Summer Breather – August 2 – 12
Take a break, relax and recharge before entering your year-long clinical placement.
An Overview of the Academic Year
Fellows report to their clinical sites with their mentor teachers for the start of the CPS school year. Fellows will follow the public school schedule, including teacher PD days, holidays, and breaks. UC courses will be adjusted to fit with the clinical schedule.
August 15 to late May or early June
The clinical school will be the Fellows home away from. Fellows will be placed in one of four schools with three or four other teaching Fellows, creating a school-based learning community. Fellows will be placed with selected mentors who will be part of the school-based learning community with the Fellows. Fellows will spend two full days (Monday and Tuesday) at their clinical sites and a minimum of half day for the remaining three days of the week. Staying in one location allows Fellows to be fully embedded in the school community and lives of the students in their classes. During the year-long clinical experience, Fellows will be scaffolded into the role of a teacher, taking on increasing responsibility as the year progresses.
In the first quarter (8/18 – 10/14), Fellows will be active participant observers in their mentors classes and school. They will work with their mentor to plan instruction, work with small groups of students, prepare laboratory or other active learning experiences, but also take time to focus on listening and learning from the students. This first quarter also provides the Fellows with the opportunity to understand how schools are governed and organized, how classroom routines and procedures are established, and the relationship between students’ home lives, school lives, and school curriculum.
Second quarter (10/17 – 12/20), Fellows will take on more classroom responsibility including teaching full class instruction of lessons co-planned with their mentors. Fellows will video-tape themselves teaching and be prepared to share their tapes with their school learning community. By the end of the quarter Fellows should be comfortable planning lesson independent of their mentors, but work with the mentors to support their development of formative assessments to guide future instruction within a unit.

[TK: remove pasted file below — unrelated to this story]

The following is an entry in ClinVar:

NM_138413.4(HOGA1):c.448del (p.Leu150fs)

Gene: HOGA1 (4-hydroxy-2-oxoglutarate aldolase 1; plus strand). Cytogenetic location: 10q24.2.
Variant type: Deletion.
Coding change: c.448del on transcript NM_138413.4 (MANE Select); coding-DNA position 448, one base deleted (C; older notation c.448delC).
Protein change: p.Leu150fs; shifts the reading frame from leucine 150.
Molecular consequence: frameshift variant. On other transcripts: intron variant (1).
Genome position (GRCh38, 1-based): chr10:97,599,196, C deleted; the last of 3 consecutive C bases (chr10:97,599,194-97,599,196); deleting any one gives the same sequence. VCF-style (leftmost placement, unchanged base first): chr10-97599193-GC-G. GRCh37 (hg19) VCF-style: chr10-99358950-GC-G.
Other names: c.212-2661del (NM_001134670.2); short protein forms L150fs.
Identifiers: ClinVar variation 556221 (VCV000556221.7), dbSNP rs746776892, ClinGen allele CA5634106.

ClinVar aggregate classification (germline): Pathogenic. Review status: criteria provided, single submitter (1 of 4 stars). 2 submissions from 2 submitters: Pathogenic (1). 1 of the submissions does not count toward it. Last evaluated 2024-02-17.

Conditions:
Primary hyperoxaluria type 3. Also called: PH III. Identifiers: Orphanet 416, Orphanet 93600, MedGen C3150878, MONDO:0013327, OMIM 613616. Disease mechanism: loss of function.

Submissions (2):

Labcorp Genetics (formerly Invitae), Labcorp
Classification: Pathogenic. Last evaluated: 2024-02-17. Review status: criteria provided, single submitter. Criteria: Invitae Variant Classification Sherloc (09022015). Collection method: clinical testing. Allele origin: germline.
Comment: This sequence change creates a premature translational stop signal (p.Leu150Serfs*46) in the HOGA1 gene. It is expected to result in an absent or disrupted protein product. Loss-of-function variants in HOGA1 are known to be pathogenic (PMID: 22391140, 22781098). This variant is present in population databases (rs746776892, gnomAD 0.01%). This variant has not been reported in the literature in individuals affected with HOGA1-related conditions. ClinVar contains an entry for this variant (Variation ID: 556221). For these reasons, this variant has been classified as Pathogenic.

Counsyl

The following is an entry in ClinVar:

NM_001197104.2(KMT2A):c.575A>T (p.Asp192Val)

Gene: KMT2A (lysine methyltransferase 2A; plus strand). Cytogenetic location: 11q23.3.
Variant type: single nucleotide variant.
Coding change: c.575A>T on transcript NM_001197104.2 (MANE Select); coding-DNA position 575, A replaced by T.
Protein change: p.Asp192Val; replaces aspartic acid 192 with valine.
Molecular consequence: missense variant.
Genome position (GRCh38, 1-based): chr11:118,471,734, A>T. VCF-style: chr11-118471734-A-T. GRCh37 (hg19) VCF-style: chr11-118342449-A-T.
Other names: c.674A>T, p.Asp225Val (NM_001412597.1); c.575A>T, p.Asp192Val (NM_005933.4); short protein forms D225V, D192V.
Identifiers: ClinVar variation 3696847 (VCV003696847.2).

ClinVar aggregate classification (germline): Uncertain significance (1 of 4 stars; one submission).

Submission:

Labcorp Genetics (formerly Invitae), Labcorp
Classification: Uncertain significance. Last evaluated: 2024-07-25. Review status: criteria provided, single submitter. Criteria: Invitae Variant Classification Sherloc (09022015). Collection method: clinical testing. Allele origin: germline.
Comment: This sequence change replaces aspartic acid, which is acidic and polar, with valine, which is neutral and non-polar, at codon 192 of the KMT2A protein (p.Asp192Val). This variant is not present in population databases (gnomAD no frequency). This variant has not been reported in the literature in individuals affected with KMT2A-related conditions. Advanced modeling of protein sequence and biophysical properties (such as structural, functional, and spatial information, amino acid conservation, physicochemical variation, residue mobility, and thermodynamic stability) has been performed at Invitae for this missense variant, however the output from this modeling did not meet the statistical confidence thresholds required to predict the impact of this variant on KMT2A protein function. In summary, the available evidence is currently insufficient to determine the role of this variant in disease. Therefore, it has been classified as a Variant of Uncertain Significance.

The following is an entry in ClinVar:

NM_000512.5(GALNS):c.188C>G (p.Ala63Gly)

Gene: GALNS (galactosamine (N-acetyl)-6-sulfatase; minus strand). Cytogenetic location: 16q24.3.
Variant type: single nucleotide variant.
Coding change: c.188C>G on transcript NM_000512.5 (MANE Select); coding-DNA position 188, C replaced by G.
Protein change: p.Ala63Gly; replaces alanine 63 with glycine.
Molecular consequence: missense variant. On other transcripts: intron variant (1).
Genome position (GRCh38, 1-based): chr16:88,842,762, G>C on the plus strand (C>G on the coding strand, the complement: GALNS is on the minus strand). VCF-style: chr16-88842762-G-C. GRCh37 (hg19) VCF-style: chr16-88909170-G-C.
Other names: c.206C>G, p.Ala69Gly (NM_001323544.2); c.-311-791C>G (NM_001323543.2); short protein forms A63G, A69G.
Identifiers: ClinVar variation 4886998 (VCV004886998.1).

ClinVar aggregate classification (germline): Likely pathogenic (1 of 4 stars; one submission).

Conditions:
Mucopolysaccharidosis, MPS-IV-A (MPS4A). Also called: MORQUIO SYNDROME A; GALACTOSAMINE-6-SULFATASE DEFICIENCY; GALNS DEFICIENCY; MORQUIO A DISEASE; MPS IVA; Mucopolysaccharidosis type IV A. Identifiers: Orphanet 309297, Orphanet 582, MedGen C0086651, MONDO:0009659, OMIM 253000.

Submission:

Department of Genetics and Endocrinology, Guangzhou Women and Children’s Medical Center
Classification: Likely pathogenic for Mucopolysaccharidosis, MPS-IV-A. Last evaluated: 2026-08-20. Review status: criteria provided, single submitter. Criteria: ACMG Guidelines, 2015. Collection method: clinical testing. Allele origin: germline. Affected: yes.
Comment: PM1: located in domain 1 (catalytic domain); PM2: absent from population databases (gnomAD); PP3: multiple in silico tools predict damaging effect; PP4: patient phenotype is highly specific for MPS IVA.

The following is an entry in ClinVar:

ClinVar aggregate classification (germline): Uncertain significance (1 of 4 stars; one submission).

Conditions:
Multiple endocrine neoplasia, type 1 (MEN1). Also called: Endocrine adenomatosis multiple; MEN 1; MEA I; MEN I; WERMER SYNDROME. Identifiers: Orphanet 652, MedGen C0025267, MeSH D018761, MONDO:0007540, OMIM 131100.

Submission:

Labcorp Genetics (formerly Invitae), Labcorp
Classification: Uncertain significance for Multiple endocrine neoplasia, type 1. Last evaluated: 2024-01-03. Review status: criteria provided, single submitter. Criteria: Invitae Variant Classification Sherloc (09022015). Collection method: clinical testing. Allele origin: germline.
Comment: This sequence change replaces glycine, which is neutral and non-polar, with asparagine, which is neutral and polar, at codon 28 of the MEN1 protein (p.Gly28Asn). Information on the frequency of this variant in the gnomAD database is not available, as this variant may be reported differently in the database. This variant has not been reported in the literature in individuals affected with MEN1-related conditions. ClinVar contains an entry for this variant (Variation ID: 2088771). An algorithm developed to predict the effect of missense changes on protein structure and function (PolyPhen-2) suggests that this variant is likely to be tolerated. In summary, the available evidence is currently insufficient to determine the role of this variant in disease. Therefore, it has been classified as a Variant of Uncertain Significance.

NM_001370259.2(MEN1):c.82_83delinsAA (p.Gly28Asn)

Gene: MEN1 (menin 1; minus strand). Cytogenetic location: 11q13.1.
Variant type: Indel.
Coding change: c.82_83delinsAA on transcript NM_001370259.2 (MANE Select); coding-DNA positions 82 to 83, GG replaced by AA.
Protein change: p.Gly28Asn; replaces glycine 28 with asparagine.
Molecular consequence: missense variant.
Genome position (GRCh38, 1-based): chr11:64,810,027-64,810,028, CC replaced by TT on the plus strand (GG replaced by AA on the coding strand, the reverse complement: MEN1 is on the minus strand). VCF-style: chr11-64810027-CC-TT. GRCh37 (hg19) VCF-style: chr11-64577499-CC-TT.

Quarters 3 & 4 (1/3/2012 – 6/8), in these two quarters (or a public school semester) Fellows should be ready to take on full teaching responsibilities for the hours they are in their clinical site. This includes, lesson and unit planning; assessing, grading and reporting student learning; meeting with parents; preparing students for necessary exams and benchmark assessments; classroom management, and laboratory and materials preparation. The Fellows will be able to rely on their mentor teachers for support and guidance with these instructional activities, as well as the support of university supervisors and course instructors. Such that clinical demands are integrated into course work and assessments. The Fellows will also participate in a professional seminar which supports their preparation of their Teacher Performance Assessment (TPA) portfolio, resume development, interviewing and other topics as determined by the Fellows. The final courses required for licensing will be taken during these two semesters with assignments directly related to their teaching assignments and lesson and unit preparation that can be integrated back into instruction.